In 2012, two IT seniors came up with a more elegant, permanent fix. For their senior design project, Jason Gerst and Michael Latessa created a system that could be accessed remotely and provided its users with a virtual computing environment in which they had access to online storage, required software and ample processing power.
The system, which Gerst and Latessa had dubbed Sandbox, allowed users to create multiple virtual machines for the purpose of designing networks and testing network security. Sandbox used existing software and hardware, but the combination and application were both novel. Verkamp and Said, who had been contemplating an expensive cloud storage deal with Amazon, instead decided to make Sandbox a reality. “I will not say I envisioned what it would be at the time,” says Said. “We had a need in the school, so we decided to invest in this project.”
After graduating, Gerst, who had been a student worker while he pursued his degree, stayed on with the college. He now serves as CECH’s IT manager. When representatives from the OC3 came to UC for the visit, Said had Gerst come to the meeting and demonstrate Sandbox for them. “They were impressed with the system and said that it was one of the main factors in UC being awarded the grant,” Gerst says.
The Ohio Department of Higher Education awarded $1.9 million to transform Sandbox into the Ohio Cyber Range, with UC contributing another $250,000. Said says another $2 million in federal grant funding has been secured. That money will upgrade the hardware and software, as well as add features—such as the ability to simulate thousands of kinds of malicious network traffic — that are specific to cybersecurity education.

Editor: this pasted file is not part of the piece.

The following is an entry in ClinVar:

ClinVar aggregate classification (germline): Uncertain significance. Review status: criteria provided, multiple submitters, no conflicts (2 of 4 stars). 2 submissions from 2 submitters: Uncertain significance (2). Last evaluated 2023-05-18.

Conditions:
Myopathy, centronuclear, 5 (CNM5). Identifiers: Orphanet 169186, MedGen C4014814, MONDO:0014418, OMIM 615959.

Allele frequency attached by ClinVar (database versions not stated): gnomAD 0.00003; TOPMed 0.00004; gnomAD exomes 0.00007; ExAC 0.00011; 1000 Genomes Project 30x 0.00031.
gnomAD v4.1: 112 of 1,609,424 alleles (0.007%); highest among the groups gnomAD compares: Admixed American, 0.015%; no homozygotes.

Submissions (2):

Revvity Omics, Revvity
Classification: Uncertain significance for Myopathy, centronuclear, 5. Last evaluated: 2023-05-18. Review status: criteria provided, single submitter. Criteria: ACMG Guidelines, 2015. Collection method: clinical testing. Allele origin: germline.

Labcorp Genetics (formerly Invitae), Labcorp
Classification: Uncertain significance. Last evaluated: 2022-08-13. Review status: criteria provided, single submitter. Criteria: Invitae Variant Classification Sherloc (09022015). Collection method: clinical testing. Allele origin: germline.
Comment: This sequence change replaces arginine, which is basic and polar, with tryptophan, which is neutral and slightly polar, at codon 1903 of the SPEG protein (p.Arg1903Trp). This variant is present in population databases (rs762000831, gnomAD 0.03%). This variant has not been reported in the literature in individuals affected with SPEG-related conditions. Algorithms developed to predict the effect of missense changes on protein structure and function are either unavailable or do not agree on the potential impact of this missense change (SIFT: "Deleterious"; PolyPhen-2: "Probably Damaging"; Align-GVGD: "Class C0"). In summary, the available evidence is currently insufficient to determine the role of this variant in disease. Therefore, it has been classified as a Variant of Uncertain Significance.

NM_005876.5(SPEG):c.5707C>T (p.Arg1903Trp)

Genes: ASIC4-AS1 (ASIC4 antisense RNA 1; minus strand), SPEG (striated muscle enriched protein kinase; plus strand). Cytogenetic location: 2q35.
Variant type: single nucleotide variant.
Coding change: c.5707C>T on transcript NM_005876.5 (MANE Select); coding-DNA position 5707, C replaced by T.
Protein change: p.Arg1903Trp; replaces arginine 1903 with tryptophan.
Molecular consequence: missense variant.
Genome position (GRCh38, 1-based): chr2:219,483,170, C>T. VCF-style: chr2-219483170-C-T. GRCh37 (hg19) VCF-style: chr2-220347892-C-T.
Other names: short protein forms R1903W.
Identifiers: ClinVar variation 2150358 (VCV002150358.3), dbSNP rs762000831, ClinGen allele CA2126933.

“We built a solution that over the years replaced all of our physical labs and now will serve the entire state,” adds Said.
A RANGE OF POSSIBILITIES
The Ohio Cyber Range is scheduled for official completion as a demonstration site by summer 2019, but it’s already in use. UC’s IT students and representatives from partner community colleges have access to it, as do students in the UC’s School of IT Early College Program and their instructors.
The IT Early College Program, launched fall 2017 at several Cincinnati-area high schools, gives students the chance to finish high school while also completing the first year of their IT degree at UC. Students must complete a total of nine courses with a C average or better, including six IT-related courses, to qualify and those that do receive automatic acceptance to UC as sophomores. About 200 students participated in the first year of the program, and Said estimates that about 600 will be involved in the 2018-19 school year.
Because of the Ohio Cyber Range, those students won’t need expensive computers or top-of-the-line connected devices. All they need to access the range is a web browser and an internet connection. When they are connected to the range, they have access to more computing power than any commercially available desktop or laptop computer, along with all of the software they need to do their work. “The Early College Program is not possible without this type of technology,” Verkamp says.
The School of IT’s enrollment has been on a strong upward trajectory. From fall 2015 to fall 2017, the school’s enrollment increased by 54 percent. In the 2016-17 school year, enrollment was about 600 students. It was about 800 the following year. The Ohio Cyber Range and the Early College Program promise to keep those numbers on the rise as they remove socio-economic barriers to a college degree and a well-paying job after graduation, fulfilling the state’s goal of a stronger cybersecurity talent pool.
“We’re really excited about that because for the first time, our region has a real chance of becoming a talent-surplus region,” Said says. “This is very important for economic development of our region. These are well-paid careers. These are lucrative careers. And now we’re offering that opportunity to anyone who’s willing to put the effort into it.”
Matt Koesters is a public information officer at the University of Cincinnati and contributes to UC Magazine.
Additional Credits: Thanks to photographer Andrew Higley, designer Margaret Weiner as well as web developers Kerry Overstake and Rebecca Sylvester for helping to develop and present the content contained in this piece.